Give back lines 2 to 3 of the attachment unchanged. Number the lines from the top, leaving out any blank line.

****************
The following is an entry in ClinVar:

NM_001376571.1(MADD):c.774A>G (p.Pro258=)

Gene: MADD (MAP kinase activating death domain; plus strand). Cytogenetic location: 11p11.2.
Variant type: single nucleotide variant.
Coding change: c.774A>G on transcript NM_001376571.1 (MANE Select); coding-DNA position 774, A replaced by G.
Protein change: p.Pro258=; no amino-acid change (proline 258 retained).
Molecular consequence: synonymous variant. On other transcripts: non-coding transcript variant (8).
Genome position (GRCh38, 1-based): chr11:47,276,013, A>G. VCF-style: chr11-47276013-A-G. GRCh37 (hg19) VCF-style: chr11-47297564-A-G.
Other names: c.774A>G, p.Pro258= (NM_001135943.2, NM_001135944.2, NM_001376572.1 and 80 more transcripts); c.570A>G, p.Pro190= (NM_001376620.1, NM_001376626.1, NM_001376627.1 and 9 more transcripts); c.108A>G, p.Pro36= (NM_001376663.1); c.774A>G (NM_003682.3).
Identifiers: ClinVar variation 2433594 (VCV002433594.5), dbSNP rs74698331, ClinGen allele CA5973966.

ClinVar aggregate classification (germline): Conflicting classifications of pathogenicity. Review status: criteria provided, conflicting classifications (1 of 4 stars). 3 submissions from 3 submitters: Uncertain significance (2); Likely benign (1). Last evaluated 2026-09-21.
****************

NM_001376571.1(MADD):c.774A>G (p.Pro258=)

Gene: MADD (MAP kinase activating death domain; plus strand). Cytogenetic location: 11p11.2.